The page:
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Wooden Bones

3.41 of 5 stars 3.41  ·  rating details  ·  80 ratings  ·  30 reviews
Pino thought that all of his wishes had come true.

Since he changed into a real boy, he has been content with the simple quiet life he leads with his father, Geppetto. But the boy who used to be a wooden puppet doesn't quite fit in with the other villagers. When Pino discovers a terrifying new talent for bringing wood to life, he and Geppetto find themselves fleeing from an
Hardcover, 148 pages
Published August 7th 2012 by Simon & Schuster Books for Young Readers
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Newbery 2013
99th out of 117 books — 1,152 voters

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I really do enjoy the premise of this book- what happens after Pinocchio becomes a real boy- but I think this book needed a few more drafts before it came out because a lot of things really don't add up.

(view spoiler)
I purchased the book for the library because I like fractured/twisted fairy tales. I do enjoy the book, from an adult's perspective though. I think it's more of a book for 4th/5th graders and up. I also think it's an easy one to promote in the library. It's a story of self-discovery, courage, with good mix of adventure and creepy fantasy.

The author intended to reveal Pinocchio's life after the "reality" hit; and it was not a happy one. For Pino, his conciousness of his difference and his eagern
I adore fairy tales, but I am not a fan of Pinnochio (my own childhood issues). So I am not entirely sure why I took this one home from the Library to read other than that jacket copy and it was a slim volume. I’m glad I did. Scott William Carter not only carries the spirit of the characters through, but he holds true to the spirit/feel of the fairy tale.

There are some monstrous creatures and wondrous places. The peril is breathtaking for a juvenile fiction—and carried forth with less ego than A
Aug 09, 2012 Sam rated it 5 of 5 stars
Recommends it for: fans of fantasy/ fairy tales/ YA
Pinocchio, the little wooden puppet made by the carpenter Gepetto and brought to life through magic, you would think that would be the end of the story, but Scott William Carter proves that this is only the background to the real story. A story of discovery and strength.

Carter does an amazing job capturing the essence of humanity in Pinocchio, focusing on how a boy who is different from everyone else, a boy altogether more pure and special, would feel and grow in a world fearful of him and his a
No history of writing for children is complete without a mention of Carlo Collodi's book, The Adventures of Pinocchio. Published in its complete form in 1883 after a serial run, and translated into English in 1892, it's one of the early classics of what we think of today as children's lit, and its iconic characters still hold a special place in popular culture.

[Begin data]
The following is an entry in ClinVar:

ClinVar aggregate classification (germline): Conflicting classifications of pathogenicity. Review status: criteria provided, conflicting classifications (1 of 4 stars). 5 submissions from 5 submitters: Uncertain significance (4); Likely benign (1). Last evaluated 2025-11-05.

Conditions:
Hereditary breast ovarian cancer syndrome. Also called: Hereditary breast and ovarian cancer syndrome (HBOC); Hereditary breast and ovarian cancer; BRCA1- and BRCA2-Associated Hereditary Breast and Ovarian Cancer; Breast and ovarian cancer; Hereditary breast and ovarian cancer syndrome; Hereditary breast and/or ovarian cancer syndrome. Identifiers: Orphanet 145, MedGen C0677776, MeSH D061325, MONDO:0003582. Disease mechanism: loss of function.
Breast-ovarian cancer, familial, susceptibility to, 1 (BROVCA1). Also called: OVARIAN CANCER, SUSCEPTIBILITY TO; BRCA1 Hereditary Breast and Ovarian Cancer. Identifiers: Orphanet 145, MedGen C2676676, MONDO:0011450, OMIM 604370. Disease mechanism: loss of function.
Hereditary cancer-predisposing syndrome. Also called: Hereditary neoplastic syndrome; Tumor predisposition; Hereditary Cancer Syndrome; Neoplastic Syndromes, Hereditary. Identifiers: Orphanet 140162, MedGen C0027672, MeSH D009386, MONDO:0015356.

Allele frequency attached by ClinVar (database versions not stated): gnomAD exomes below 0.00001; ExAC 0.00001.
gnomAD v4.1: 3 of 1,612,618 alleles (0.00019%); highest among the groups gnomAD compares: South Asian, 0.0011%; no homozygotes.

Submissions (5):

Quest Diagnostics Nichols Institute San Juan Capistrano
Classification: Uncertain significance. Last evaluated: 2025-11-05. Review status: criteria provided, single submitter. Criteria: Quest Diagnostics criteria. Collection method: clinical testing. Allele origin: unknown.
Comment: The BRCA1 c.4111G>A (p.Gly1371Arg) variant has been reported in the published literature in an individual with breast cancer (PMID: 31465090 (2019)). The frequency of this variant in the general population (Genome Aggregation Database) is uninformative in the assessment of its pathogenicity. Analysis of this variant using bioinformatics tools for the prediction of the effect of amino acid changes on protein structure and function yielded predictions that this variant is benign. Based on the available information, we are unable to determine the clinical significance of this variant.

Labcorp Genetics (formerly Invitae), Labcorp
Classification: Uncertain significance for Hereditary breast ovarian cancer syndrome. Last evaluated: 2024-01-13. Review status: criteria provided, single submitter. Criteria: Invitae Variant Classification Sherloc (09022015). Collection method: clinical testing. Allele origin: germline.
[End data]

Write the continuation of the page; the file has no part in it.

It's also extremely dark and violent, especially by today's standards. In fact, the story originally ended with the title character's dea
In this confusing but melodramatic sequel to The adventures of Pinocchio young Pino’s discovery that he can bring wood to life leads to a string of flights and deadly threats. With the best of intentions Pino carves a living model of Geppetto’s beloved dead wife Antoinette, a full body suit for a paraplegic Queen, and an unscarred copy of a singer with a ruined face. Not only does each supposed gift lead to violence—Antoinette, for instance, though reduced to a charred hulk in a fire, relentless ...more
Since becoming a real boy all Pino has wanted is to live a quiet life with his papa Gepetto. He lovingly crafts a replica of Gepetto's late wife in puppet form and discovers that he has the gift to bring wood to life. When the villagers discover Pino's talent they want to use him to bring their loved ones back to life so Gepetto and Pino are chased from the village into the great unknown.

Along the way they meet people in different places who are all grieving and wish to reunite with their loved
Marathon County Public Library MCPL

Since changing into a real boy, Pino discovers that being human is much more complicated than he observed when he was a wooden puppet. He loves his quiet life with his father Geppetto in the woodshop, but when carves a wooden puppet replica of Geppetto’s dead wife and discovers that he can magically bring her to life, their lives become irrevocably changed. They are forced to move from town to town to avoid the mad crowds of people who demand that they use (or misuse) their powers to fulfill the

I found the ending pretty disappointing. I also don't understand how Pino and Gepphetto kept running into selfish and messed up people. They met zero kind and helpful people who didn't have an agenda/weird fetish for puppets of dead people. And the idea of "being true to oneself" doesn't feel that different from the moral of the FIRST Pinocchio "don't be a liar" so I'm not sure what the story was serving.
What do you think of when I say wooden boy? Do you think of the story of Pinocchio? He was a wooden puppet who became a real boy. In this book, Pino also has the gift of turning wood into real life. You see, it wasn't Geppetto's gift, it was Pinocchio who made the life possible. Now, you might think this is a cool thing to do. But it doesn't turn out that way. Everyone wants help bringing their loved ones back to life. On the run, the two are in for many adventures along the way.